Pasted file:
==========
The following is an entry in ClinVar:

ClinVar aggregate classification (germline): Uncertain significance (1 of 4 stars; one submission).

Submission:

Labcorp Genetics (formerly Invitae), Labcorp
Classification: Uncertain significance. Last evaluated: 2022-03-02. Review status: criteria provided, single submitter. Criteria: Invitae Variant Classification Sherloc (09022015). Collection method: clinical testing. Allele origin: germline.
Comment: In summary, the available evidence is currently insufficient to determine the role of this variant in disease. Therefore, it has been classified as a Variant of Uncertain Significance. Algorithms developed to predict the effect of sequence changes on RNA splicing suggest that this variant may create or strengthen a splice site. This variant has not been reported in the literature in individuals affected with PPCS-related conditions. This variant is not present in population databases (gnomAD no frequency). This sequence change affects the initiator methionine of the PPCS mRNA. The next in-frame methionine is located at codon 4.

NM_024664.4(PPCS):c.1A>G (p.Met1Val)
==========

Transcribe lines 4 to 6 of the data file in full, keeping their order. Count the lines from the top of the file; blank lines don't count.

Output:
Labcorp Genetics (formerly Invitae), Labcorp
Classification: Uncertain significance. Last evaluated: 2022-03-02. Review status: criteria provided, single submitter. Criteria: Invitae Variant Classification Sherloc (09022015). Collection method: clinical testing. Allele origin: germline.
Comment: In summary, the available evidence is currently insufficient to determine the role of this variant in disease. Therefore, it has been classified as a Variant of Uncertain Significance. Algorithms developed to predict the effect of sequence changes on RNA splicing suggest that this variant may create or strengthen a splice site. This variant has not been reported in the literature in individuals affected with PPCS-related conditions. This variant is not present in population databases (gnomAD no frequency). This sequence change affects the initiator methionine of the PPCS mRNA. The next in-frame methionine is located at codon 4.